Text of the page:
I am working on a project where I am needing to power 13-20 LEDs of varying sizes and types from a single battery / battery pack. I am generally a novice when it comes to circuitry, however, I have successfully made similar simple set ups before using resistors and a fixed 12v power supply and they still work after years of use.

My concern now relates to the voltage variability of batteries based on their charge and burning out the LEDs. Should I use something like a linear voltage regulator (L7912 ?) in combination with the resistors to protect the LEDs?

Thank you.

Edit: Would a simple circuit with a voltage regulator like the below work? enter image description here

  • \$\begingroup\$ What is the forward voltage range of the LEDs and what is the nominal voltage range of the battery. Are all the LEDS on at the same time or are they individually controlled? \$\endgroup\$ – Trevor_G Mar 8 '18 at 20:01
  • \$\begingroup\$ forward voltage varies between 2.8v and 3.2v depending on which LED. My general thought was to group like LEDs in series up to the source voltage (use resistor for remainder) and put the groups in parallel. As for battery I am flexible as to what can be used, considering a 12v battery pack made up of AA batteries. All LEDs in this setup will be on at the same time with a single toggle switch. \$\endgroup\$ – TAllen Mar 8 '18 at 20:05
  • \$\begingroup\$ Yes, that schematic should work with the 9V version. - You would get a constant brightness until the battery discharges to a little more than 9V (not sure of the voltage drop across that device). \$\endgroup\$ – Norm Mar 12 '18 at 17:16

Your series resistor(s) should be sized to limit current to their LED (to probably 10-20 mA depending on the LED) and of appropriate wattage to be able to drop the extra voltage without getting too hot. The resistor is what's going to do all the work here. You want it big enough (wattage) that it won't overheat when the battery is at full charge. As the battery discharges the resistor will drop less voltage, until the battery voltage drops close to the LED's working voltage, and the LED's will dim.

Are these LED's used as some type of indicators?

  • \$\begingroup\$ the LEDs are being used to light a scale model (like a diorama) so once I have the preferred brightness dialed in i would prefer to try and maintain that as much as possible. \$\endgroup\$ – TAllen Mar 8 '18 at 20:16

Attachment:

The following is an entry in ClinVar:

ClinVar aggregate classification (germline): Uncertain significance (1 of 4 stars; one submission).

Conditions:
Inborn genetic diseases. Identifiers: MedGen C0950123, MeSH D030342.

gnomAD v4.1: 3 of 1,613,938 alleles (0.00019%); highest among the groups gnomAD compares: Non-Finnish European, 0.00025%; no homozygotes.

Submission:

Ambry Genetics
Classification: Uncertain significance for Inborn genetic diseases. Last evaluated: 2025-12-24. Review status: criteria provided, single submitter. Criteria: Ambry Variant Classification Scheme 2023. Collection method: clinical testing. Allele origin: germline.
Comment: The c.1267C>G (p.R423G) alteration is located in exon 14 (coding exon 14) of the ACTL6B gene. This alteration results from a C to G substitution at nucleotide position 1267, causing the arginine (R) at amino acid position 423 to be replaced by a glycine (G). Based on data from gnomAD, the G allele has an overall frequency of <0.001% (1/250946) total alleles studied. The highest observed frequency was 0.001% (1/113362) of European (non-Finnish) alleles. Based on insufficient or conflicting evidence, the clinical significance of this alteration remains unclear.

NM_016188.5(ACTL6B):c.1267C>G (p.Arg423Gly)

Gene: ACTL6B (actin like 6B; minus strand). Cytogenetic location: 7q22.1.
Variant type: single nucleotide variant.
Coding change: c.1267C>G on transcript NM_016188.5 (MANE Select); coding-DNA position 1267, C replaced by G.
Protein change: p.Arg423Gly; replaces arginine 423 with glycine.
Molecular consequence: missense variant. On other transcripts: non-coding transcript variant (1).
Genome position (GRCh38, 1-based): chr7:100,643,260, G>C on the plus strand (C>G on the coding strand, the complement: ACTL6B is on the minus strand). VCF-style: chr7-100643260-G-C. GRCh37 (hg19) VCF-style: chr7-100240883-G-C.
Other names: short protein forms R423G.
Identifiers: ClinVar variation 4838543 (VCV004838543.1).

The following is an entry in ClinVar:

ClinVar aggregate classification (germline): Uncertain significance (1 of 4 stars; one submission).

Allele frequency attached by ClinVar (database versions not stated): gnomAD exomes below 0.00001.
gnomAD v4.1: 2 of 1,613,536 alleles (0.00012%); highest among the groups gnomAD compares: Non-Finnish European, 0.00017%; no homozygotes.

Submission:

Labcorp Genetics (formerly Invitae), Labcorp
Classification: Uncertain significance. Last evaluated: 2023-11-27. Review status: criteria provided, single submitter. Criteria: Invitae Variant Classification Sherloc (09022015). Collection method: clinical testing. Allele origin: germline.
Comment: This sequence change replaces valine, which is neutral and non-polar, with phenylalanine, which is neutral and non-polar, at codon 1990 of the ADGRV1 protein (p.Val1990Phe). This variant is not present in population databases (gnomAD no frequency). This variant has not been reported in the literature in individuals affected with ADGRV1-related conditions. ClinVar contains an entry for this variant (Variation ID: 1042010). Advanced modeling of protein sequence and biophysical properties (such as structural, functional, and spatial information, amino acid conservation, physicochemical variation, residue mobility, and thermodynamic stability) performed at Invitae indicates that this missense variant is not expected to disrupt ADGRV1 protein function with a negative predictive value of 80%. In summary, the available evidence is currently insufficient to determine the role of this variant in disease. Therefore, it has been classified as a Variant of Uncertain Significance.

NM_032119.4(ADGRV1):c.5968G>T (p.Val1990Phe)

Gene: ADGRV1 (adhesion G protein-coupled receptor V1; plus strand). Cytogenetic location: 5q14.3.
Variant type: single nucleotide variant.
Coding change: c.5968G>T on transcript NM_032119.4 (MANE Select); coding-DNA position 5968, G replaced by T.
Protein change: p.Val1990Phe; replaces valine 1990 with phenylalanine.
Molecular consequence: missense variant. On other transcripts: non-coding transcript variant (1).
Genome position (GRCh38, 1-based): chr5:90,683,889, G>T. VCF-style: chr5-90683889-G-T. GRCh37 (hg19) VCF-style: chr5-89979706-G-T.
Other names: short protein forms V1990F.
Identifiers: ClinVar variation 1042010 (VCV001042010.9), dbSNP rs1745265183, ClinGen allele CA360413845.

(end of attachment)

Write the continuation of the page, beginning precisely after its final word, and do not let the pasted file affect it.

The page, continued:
• \$\begingroup\$ If you want to maintain brightness as the batteries discharge then you would want a regulator in there to keep the voltage constant across the LED's \$\endgroup\$ – Norm Mar 8 '18 at 20:27

It depends on how much change in brightness you can tolerate over the battery voltage range. If you don't care much, design it with series resistors based on the highest battery voltage and lowest forward voltages.

Otherwise, you would need some form of current regulators to fix the forward current of the LEDs to whatever value you choose. Since you have a variety of LEDs each string would need to be equivalent forward currents and the total forward voltage would need to be less than the minimum battery voltage minus a bit to let the regulator do it's job.

See this cross-post

  • \$\begingroup\$ The variation in brightness would not be desirable. As for the current regulator, I don't have any experience here. Not sure what i would be looking for, would I be trying to match up the current regulator rating with the exact current rating on the LEDs? \$\endgroup\$ – TAllen Mar 8 '18 at 20:23
  • \$\begingroup\$ @TAllen yes. See my edit \$\endgroup\$ – Trevor_G Mar 8 '18 at 20:25
  • \$\begingroup\$ i see how the current regulator would work, seems like i would have to do that for each group of LEDs. Would it also work to use a voltage regulator to regulate the battery voltage to a fixed amount (see diagram in updated question above). Or would that not work \$\endgroup\$ – TAllen Mar 9 '18 at 19:14
  • \$\begingroup\$ @TAllen yup that works too, though watch your power dissipation on the regulator. \$\endgroup\$ – Trevor_G Mar 9 '18 at 19:17

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